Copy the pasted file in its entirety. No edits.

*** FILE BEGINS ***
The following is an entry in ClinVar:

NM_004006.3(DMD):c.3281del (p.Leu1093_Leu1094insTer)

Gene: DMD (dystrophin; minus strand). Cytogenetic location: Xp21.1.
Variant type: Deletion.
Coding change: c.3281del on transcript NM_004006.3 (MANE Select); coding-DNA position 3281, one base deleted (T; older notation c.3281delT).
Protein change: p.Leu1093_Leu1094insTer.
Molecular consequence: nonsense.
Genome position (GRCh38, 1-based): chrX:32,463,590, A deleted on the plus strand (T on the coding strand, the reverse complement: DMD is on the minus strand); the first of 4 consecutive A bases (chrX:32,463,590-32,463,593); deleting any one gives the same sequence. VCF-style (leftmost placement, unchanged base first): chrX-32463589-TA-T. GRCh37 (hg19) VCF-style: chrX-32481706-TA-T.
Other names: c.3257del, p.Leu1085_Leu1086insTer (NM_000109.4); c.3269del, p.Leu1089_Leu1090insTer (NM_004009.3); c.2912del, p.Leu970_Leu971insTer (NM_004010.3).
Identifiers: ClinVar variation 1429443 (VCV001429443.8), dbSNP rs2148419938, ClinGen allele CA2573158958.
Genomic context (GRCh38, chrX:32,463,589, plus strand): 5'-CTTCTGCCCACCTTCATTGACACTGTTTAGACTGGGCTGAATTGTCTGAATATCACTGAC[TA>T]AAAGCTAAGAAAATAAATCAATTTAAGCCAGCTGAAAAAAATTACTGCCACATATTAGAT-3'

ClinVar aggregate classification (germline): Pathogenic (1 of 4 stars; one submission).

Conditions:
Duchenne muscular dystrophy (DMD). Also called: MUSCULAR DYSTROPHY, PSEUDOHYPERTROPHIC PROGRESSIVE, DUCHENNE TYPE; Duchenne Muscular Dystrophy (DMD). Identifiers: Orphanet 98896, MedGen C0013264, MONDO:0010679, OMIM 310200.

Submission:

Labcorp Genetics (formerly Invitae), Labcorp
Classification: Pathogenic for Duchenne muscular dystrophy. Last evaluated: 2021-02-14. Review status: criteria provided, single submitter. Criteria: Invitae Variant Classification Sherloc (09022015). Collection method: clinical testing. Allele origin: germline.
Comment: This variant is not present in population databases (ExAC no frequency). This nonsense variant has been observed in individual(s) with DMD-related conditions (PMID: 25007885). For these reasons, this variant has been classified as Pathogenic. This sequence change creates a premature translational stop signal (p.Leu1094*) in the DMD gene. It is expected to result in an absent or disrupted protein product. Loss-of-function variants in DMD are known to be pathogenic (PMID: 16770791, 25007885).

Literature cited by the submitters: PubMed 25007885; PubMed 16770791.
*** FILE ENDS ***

The following is an entry in ClinVar:

NM_004006.3(DMD):c.3281del (p.Leu1093_Leu1094insTer)

Gene: DMD (dystrophin; minus strand). Cytogenetic location: Xp21.1.
Variant type: Deletion.
Coding change: c.3281del on transcript NM_004006.3 (MANE Select); coding-DNA position 3281, one base deleted (T; older notation c.3281delT).
Protein change: p.Leu1093_Leu1094insTer.
Molecular consequence: nonsense.
Genome position (GRCh38, 1-based): chrX:32,463,590, A deleted on the plus strand (T on the coding strand, the reverse complement: DMD is on the minus strand); the first of 4 consecutive A bases (chrX:32,463,590-32,463,593); deleting any one gives the same sequence. VCF-style (leftmost placement, unchanged base first): chrX-32463589-TA-T. GRCh37 (hg19) VCF-style: chrX-32481706-TA-T.
Other names: c.3257del, p.Leu1085_Leu1086insTer (NM_000109.4); c.3269del, p.Leu1089_Leu1090insTer (NM_004009.3); c.2912del, p.Leu970_Leu971insTer (NM_004010.3).
Identifiers: ClinVar variation 1429443 (VCV001429443.8), dbSNP rs2148419938, ClinGen allele CA2573158958.
Genomic context (GRCh38, chrX:32,463,589, plus strand): 5'-CTTCTGCCCACCTTCATTGACACTGTTTAGACTGGGCTGAATTGTCTGAATATCACTGAC[TA>T]AAAGCTAAGAAAATAAATCAATTTAAGCCAGCTGAAAAAAATTACTGCCACATATTAGAT-3'

ClinVar aggregate classification (germline): Pathogenic (1 of 4 stars; one submission).

Conditions:
Duchenne muscular dystrophy (DMD). Also called: MUSCULAR DYSTROPHY, PSEUDOHYPERTROPHIC PROGRESSIVE, DUCHENNE TYPE; Duchenne Muscular Dystrophy (DMD). Identifiers: Orphanet 98896, MedGen C0013264, MONDO:0010679, OMIM 310200.

Submission:

Labcorp Genetics (formerly Invitae), Labcorp
Classification: Pathogenic for Duchenne muscular dystrophy. Last evaluated: 2021-02-14. Review status: criteria provided, single submitter. Criteria: Invitae Variant Classification Sherloc (09022015). Collection method: clinical testing. Allele origin: germline.
Comment: This variant is not present in population databases (ExAC no frequency). This nonsense variant has been observed in individual(s) with DMD-related conditions (PMID: 25007885). For these reasons, this variant has been classified as Pathogenic. This sequence change creates a premature translational stop signal (p.Leu1094*) in the DMD gene. It is expected to result in an absent or disrupted protein product. Loss-of-function variants in DMD are known to be pathogenic (PMID: 16770791, 25007885).

Literature cited by the submitters: PubMed 25007885; PubMed 16770791.